Have You and Your Spouse Drifted Apart?
- Friday, October 22, 2004
"We just drifted a part." This is the most common excuse a person gives when he or she wants out of a marriage. It is the foundation for no fault divorce or the legal term, "irreconcilable differences." Most differences can be reconciled, and usually (not always) it is a "both fault divorce." There was no drifting apart; rather it was a series of decisions, choices and attitudes that distanced two people. Just as it was choices that made you "drift" it will be choices that can move your hearts back toward the other.
Retrace Your Steps
If you are feeling stressed in a relationship, retrace your steps, just as you would if you lost your car keys. Lost love, like lost keys, can be found again if you want it to be.
Review your history: when do you last remember being happy, emotionally connected, and in love? What was going on in both of your lives then? What changed? (A job? An attitude? A circumstance? A set of responsibilities?). Try to specifically discern what changes occurred.
In our newest books, Devotions for Men on the Go! and Devotions for Women on the Go (Tyndale), I tell a story of a time Bill and I found we were growing impatient with one another. Everything we did seemed to irritate the other. Yes, we were busy carrying a heavy load of responsibility -- but that was characteristic of our entire married life. What was different? As I retraced my steps, I observed that we had always carried a full plate of responsibility and -- until a year prior -- we had carried much of it together. Yet our current ministry and work responsibilities had us functioning independently too often. So we made choices and decisions to cause change: we moved our offices next to each other, scheduled in ministry we could do together and delegated out more ministry that would keep us apart. Just as choices moved us a part, choices brought us together.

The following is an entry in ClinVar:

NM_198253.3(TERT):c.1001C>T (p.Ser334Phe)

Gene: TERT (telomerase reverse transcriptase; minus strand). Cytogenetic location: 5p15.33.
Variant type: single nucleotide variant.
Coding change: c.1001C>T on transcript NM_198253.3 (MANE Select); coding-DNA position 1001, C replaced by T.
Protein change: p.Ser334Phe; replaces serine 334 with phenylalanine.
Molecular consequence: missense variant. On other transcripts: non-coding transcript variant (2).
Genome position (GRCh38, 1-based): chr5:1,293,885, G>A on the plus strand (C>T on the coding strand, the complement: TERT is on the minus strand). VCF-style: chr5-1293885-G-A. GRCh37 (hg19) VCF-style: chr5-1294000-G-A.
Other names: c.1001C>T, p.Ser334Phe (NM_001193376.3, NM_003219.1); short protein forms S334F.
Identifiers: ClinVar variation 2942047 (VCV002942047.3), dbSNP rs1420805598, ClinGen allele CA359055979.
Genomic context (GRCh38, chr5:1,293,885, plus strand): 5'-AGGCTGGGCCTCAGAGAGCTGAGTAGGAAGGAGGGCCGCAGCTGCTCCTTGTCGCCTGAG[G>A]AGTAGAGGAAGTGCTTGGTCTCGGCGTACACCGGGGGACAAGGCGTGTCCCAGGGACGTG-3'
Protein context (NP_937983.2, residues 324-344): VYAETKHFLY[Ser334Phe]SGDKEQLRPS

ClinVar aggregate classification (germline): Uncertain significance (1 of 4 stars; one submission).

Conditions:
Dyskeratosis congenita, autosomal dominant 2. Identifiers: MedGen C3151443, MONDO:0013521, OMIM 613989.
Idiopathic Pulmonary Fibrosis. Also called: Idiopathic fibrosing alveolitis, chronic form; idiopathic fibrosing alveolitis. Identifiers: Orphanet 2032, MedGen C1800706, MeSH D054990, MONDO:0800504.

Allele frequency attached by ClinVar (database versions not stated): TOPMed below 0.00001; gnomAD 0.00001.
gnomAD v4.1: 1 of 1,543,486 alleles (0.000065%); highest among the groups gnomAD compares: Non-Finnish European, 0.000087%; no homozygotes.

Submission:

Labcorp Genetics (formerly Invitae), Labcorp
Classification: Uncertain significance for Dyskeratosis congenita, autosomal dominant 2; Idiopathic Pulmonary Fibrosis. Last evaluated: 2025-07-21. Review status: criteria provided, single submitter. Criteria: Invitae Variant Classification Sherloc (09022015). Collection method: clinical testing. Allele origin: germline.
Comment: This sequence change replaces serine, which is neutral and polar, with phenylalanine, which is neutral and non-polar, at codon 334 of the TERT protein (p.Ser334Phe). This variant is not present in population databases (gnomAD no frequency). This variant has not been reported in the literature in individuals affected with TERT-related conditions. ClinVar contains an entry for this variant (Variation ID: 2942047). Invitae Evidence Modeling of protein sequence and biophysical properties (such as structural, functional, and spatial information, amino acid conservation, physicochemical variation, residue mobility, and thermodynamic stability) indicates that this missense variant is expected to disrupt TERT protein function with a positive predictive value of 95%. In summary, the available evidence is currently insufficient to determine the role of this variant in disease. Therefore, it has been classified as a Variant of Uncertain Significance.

Review the Good Days
It is interesting that in a survey of couples who had already filed for divorce, then changed their mind and stayed together, the reason they cited for giving it one last try was that they were reminded of all they had invested in the relationship. Psalm 77:11 says, "I will remember the deeds of the LORD; yes, I will remember your miracles of long ago."
It is a choice of the will to remember. And when we remember, it changes us for the better. Just as counting our blessings reconnects our hearts to God in worship, when we recount the happy days, the meaningful days, the days we worked as a team and a family, these too will change your attitude toward your spouse. Take a trip down memory lane; it may just cause you to build more memories together.
Pam and Bill Farrel are international speakers and authors of over 20 books, including best-selling Men are like Waffles, Women are like Spaghetti. They have been happily married for 25 years and they are the parents of three children. Their ministry, Masterful Living is sponsoring two romantic events, Joy in the Journey, to encourage and equip couples. For more info on the cruise and dinner gala in January. '05, go to http://farrelcommunications.com.
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